Been offered a trade, this upright bass for my Lakland

Discussion in 'Basses [DB]' started by dnp41, Nov 3, 2021.

  1. dnp41


    May 10, 2016
    Hi guys,

    I'm an electric bass player and I've developed an interest in the upright. I have a bass up for sale on a local version of craigslist (Marktplaats, the Netherlands) and now this guy offers me a trade for an upright. I have no idea if this is a fair deal and if there are any red flags for this bass. Any help or advice would be much appreciated!

    His add text:
    Old Czechoslovakian contrabass. Very comfortable to play with, perfect for beginners since the action is low and it's easy to play. Don't play this one anymore and it takes too much space. Will give you realist pickup as a present if you take it.

    And some pictures:
    Screenshot_20211103-084516.png Screenshot_20211103-084511.png Screenshot_20211103-084540.png Screenshot_20211103-084528.png Screenshot_20211103-084516.png Screenshot_20211103-084511.png Screenshot_20211103-084540.png Screenshot_20211103-084528.png
  2. Slaphound

    Slaphound Supporting Member

    Jun 16, 2003
    Staten Island, NY
    Nah. I'd stay away. Because. You don't know anything about the Double Bass. A luthier would. Maybe you can ask the seller to allow you to take the bass to a luthier to have checked out and see if its worth what your Lakeland is valued. I'll tell you what I see from the pics. No adjustable bridge. Most basses have one and Its expensive to install. Second, the neck joint looks weird. Like its been repaired. Maybe a big thing. Maybe not. But like I said, a luthier would know if its a problem. Just my .02 cents worth of knowledge. Aint much.
  3. Matthijs

    Matthijs Supporting Member

    Jul 3, 2006
    At least that mess around the heel of the neck needs to be looked at by someone who knows what is what. Where in the Netherlands do you live? There is a very good double bass luthier in Almere: Lucas Suringar. He also has a collection of basses for sale.
    There are quite a few cheap Double basses for sale on marktplaats at the moment. A lot of them seem pretty iffy. But some might be playable after being looked over by a luthier. The cost of a luthier in the Netherlands might be lower than you’d expect.
  4. Sam Sherry

    Sam Sherry Inadvertent Microtonalist Supporting Member

    Sep 26, 2001
    Portland, ME
    Let's see . . .

    The neck heel is indeed a mess and any decision about the bass requires luthier input.
    The questions are whether the goobed-up joint is stable ("Can I play this now?") and whether it's reversible ("Can I fix this later?"). There is always some way to fix it later -- but going from one ugly, gooby repair to another obvious repair is not the ideal solution.

    If you're the kind of gearhead who thinks about selling when you're thinking about buying, note that this DB will be harder and slower to sell unless the neck-joint is straightened out -- maybe afterward too.

    An adjustable bridge is a help because string height often shifts with the seasons, and always shifts as players' taste changes. It's a modest cost -- the parts show on the internet for $25 and, to cite one example, the Uptons charge $75 for installation. Luthiers ship bridges, too.

    The next question is what Lakland you're giving up. I'm seeing them on Reverb for prices ranging from $600 to $5k+. At the lower end, your profile pic shows that you've got a bunch of BGs and no DB, so take a try -- you have little to lose and much to gain. At the higher end, there are a wide selection of new and used DBs for $5k+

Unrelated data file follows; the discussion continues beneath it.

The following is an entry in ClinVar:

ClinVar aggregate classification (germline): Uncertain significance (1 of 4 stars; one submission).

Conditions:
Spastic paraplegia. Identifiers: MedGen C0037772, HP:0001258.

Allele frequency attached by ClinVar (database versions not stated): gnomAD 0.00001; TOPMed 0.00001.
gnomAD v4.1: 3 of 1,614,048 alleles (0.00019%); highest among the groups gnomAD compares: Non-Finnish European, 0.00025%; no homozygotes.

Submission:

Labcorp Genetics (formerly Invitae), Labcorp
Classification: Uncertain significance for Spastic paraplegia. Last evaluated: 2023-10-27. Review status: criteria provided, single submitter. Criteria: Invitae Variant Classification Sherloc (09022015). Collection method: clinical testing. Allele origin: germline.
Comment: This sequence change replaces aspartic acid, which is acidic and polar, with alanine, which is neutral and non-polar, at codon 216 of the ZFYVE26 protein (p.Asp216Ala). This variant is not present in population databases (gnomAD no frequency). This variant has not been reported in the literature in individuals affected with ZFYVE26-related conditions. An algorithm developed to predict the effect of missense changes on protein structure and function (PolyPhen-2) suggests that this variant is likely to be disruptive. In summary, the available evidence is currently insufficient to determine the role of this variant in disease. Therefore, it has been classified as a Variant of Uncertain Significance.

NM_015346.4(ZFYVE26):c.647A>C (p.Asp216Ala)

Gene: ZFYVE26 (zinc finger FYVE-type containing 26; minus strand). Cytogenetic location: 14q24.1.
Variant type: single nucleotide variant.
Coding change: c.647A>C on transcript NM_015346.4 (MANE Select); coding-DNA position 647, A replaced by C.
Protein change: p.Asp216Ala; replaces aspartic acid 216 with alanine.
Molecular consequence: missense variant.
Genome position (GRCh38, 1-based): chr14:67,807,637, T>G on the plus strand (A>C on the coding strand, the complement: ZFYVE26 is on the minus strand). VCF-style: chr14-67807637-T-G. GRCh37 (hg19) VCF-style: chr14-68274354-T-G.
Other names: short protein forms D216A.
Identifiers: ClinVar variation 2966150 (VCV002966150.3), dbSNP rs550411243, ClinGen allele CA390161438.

Hope this is some help.
  5. BobDeRosa

    BobDeRosa Supporting Member Commercial User

    May 16, 2012
    Finger Lakes area of New York State
    Owner, Tritone Jazz Fantasy Camps
    A luthier definitely should see this before any transaction is made. Also, "developing an interest" in upright also requires developing an interest in diligent, daily practice, just to maintain good intonation, and an interest in lugging the thing around town. It's a commitment not to be taken lightly. Think about it.
  6. Matthijs

    Matthijs Supporting Member

    Jul 3, 2006
    I doubt any of us has really developed an interest in lugging our instruments around. my development seems to go the other way…

    but your point is valid.
    Slaphound and AGCurry like this.
  7. turf3


    Sep 26, 2011
    Hear, hear.

    While there are SOME self-taught double bassists who progressed quickly and without developing bad habits or injuring their hands, the fastest and most reliable path to gaining competency on the DB is to get a bow and engage a qualified instruction who will take you through one of the standard DB methods (Simandl, Nanny, etc.). This means daily practice (I'd say most people would need min. 45 min/day, 5 days/week, for a year or so) to get a handle on the thing. Yes, you can fiddly-dick around with the thing and take 5 years of desultory fooling around to get somewhat half-arsed on it, but if you want to move along and start playing the thing without totally sucking, that there's the fastest most reliable path - in my opinion.

    So if you imagine the DB not as an occasional toy but as a real musical instrument that you can use for real musical purposes, as noted you're also in for a course of lessons and some real practicing.
    Ross Kratter, dnp41, eh_train and 2 others like this.
  8. BarfanyShart


    Sep 19, 2019
    DC Metro
    That neck joint repair looks pretty rough, and it's also got a headstock repair which is not encouraging (I hope the owner came out of the car crash in better condition), but it might actually be structurally sound. You really need a luthier to put hands on stuff like this to give you an opinion, because even minor repairs to DB's cost a lot. If the luthier says it's good, then it is a bass worth hundreds of dollars, and the Realist is worth another c-note.
    Ross Kratter and dnp41 like this.
  9. Seanto


    Dec 29, 2005